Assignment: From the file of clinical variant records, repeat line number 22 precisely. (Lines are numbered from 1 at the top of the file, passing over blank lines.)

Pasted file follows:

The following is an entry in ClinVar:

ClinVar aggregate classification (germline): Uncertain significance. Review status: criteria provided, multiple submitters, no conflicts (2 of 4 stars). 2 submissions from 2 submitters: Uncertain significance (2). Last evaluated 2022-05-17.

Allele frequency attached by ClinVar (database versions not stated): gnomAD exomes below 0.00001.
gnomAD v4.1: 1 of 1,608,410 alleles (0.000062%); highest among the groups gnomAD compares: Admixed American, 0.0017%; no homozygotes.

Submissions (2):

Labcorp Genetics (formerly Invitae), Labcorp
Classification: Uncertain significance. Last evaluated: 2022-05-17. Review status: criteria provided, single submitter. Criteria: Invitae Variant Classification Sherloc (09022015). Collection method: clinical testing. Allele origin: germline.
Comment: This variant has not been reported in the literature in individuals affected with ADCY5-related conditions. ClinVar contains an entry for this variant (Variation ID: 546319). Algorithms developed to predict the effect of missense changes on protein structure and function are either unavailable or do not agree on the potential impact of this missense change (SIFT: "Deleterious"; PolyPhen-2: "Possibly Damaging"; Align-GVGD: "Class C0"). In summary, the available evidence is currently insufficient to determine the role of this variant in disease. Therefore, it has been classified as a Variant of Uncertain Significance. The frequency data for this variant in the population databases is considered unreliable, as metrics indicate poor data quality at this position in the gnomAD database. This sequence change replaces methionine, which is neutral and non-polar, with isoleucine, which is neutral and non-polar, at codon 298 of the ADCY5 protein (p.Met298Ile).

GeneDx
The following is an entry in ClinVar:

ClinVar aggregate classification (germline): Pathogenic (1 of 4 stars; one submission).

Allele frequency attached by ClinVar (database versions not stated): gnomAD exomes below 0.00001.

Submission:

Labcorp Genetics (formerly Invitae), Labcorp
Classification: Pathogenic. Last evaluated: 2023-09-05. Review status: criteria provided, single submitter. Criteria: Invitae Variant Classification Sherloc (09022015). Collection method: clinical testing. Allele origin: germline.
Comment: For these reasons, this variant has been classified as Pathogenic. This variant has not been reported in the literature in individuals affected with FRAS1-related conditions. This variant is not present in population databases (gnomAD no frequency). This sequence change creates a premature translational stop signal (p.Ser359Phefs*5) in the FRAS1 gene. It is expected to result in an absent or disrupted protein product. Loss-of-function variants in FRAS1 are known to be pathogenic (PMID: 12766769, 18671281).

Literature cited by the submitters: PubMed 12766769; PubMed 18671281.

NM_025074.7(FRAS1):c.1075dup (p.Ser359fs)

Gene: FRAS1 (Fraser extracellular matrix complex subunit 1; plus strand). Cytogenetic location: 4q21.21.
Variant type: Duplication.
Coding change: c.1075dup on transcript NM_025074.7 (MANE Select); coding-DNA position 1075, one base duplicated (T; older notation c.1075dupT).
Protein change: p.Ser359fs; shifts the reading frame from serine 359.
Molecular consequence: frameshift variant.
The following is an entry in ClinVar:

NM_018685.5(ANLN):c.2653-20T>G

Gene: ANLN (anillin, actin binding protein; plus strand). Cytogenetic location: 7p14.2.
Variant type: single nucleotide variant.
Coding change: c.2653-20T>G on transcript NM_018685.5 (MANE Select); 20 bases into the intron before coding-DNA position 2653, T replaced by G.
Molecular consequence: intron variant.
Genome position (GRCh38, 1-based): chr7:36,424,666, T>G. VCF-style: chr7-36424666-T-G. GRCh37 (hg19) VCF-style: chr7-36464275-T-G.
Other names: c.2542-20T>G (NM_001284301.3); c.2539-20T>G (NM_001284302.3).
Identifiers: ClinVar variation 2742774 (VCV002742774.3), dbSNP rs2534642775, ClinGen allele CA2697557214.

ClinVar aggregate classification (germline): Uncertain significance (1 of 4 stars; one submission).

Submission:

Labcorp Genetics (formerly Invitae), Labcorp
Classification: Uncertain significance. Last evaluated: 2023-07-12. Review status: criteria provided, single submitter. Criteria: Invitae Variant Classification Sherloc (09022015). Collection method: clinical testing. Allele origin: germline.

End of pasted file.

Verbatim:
Protein change: p.Ser359fs; shifts the reading frame from serine 359.